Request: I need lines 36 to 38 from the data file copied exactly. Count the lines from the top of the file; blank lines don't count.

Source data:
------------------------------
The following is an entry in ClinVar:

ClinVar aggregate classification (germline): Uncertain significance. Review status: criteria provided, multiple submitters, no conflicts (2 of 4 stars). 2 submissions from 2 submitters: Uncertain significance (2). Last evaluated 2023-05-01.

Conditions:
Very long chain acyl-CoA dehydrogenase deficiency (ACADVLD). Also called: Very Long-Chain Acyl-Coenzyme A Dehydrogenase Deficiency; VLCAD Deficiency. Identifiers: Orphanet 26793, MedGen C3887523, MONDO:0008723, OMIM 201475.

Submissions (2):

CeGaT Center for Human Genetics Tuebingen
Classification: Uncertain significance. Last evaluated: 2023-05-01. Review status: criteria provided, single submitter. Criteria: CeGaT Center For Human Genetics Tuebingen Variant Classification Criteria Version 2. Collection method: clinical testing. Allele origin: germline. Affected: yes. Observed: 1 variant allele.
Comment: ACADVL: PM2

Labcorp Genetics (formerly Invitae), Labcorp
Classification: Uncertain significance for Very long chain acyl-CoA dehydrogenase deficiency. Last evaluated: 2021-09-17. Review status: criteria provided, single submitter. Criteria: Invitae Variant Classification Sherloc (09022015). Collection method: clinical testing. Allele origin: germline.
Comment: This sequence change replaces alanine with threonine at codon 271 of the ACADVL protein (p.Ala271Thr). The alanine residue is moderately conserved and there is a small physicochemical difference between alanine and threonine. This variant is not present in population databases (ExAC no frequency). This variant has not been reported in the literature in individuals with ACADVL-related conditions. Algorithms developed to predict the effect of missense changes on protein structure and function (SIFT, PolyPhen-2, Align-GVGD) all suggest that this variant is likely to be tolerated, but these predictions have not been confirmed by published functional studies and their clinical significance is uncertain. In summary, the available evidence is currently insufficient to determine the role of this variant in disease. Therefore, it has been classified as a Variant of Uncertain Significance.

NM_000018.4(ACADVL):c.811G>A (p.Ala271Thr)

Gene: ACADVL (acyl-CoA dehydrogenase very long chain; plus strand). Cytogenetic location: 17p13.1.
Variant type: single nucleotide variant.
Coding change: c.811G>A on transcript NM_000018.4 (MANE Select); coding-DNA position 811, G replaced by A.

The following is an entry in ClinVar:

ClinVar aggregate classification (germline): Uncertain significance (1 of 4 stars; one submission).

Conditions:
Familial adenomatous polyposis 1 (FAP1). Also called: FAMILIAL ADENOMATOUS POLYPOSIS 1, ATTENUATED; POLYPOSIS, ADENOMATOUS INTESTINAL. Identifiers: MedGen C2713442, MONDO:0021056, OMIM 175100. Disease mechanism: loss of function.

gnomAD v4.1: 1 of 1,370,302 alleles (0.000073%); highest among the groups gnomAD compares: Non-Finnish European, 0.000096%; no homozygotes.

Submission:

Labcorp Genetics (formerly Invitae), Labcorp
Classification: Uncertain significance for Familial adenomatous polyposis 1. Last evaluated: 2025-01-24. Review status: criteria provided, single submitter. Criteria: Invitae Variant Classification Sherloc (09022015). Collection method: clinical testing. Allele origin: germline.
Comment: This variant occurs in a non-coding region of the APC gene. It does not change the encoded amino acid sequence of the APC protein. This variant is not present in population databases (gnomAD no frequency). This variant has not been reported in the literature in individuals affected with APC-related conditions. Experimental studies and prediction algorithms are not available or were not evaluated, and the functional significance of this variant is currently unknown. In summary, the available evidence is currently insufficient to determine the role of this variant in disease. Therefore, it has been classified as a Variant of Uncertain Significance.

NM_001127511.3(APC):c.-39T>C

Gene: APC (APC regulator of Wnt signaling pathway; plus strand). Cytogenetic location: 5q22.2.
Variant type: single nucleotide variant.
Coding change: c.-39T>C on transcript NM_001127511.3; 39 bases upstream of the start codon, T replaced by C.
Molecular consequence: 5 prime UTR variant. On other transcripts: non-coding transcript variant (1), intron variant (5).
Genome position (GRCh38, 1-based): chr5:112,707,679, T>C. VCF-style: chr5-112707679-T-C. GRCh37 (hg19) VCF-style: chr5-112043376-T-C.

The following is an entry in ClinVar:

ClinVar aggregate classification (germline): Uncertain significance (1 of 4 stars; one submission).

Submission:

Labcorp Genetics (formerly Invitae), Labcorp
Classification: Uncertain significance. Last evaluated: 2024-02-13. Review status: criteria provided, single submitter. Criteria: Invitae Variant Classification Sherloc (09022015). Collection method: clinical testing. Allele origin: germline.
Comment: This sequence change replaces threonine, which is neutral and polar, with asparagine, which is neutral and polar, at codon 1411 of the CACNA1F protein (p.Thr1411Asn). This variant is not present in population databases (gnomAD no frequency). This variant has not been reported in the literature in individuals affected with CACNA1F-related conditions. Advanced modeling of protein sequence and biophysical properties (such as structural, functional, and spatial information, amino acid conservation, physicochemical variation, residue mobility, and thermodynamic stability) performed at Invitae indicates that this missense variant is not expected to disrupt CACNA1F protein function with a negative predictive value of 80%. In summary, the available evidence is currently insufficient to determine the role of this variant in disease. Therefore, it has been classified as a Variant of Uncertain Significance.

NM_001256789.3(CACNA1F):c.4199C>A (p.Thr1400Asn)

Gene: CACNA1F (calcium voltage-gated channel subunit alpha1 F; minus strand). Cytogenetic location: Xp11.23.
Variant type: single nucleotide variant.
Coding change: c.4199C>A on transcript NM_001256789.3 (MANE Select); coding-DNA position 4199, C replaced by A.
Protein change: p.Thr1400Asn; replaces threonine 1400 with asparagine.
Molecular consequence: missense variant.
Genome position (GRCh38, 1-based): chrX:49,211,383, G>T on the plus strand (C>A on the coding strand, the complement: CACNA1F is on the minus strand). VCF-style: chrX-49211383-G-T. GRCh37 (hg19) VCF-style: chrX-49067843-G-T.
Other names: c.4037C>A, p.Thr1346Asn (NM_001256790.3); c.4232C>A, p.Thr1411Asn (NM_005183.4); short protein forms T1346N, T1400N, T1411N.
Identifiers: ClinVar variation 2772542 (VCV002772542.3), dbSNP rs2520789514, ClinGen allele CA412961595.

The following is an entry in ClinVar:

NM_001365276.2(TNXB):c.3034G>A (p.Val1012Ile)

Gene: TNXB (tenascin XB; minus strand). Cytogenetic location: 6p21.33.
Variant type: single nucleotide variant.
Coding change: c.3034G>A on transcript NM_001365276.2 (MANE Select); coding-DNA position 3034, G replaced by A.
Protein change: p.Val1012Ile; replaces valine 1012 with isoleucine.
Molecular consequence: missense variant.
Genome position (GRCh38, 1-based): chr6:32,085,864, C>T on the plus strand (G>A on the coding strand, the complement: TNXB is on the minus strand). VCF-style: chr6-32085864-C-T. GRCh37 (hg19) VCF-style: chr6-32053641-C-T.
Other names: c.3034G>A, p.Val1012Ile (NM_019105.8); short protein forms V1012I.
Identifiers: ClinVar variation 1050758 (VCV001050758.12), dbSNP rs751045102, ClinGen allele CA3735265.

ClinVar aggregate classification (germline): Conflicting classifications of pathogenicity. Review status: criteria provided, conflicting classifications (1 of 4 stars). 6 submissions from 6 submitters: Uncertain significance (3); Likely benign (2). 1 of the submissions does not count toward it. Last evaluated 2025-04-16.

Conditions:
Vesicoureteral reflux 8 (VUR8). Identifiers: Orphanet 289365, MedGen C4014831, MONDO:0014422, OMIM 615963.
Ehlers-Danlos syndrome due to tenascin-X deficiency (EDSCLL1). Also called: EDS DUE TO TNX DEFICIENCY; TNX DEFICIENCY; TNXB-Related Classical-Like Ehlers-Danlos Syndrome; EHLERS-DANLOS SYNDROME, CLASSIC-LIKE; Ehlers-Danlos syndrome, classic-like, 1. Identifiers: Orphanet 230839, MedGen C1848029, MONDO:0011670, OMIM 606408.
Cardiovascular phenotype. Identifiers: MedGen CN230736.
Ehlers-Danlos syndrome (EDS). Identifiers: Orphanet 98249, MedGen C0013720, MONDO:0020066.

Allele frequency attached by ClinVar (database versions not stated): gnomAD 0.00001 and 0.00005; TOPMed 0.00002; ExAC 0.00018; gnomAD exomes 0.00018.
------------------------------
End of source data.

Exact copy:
Comment: This sequence change replaces threonine, which is neutral and polar, with asparagine, which is neutral and polar, at codon 1411 of the CACNA1F protein (p.Thr1411Asn). This variant is not present in population databases (gnomAD no frequency). This variant has not been reported in the literature in individuals affected with CACNA1F-related conditions. Advanced modeling of protein sequence and biophysical properties (such as structural, functional, and spatial information, amino acid conservation, physicochemical variation, residue mobility, and thermodynamic stability) performed at Invitae indicates that this missense variant is not expected to disrupt CACNA1F protein function with a negative predictive value of 80%. In summary, the available evidence is currently insufficient to determine the role of this variant in disease. Therefore, it has been classified as a Variant of Uncertain Significance.

NM_001256789.3(CACNA1F):c.4199C>A (p.Thr1400Asn)

Gene: CACNA1F (calcium voltage-gated channel subunit alpha1 F; minus strand). Cytogenetic location: Xp11.23.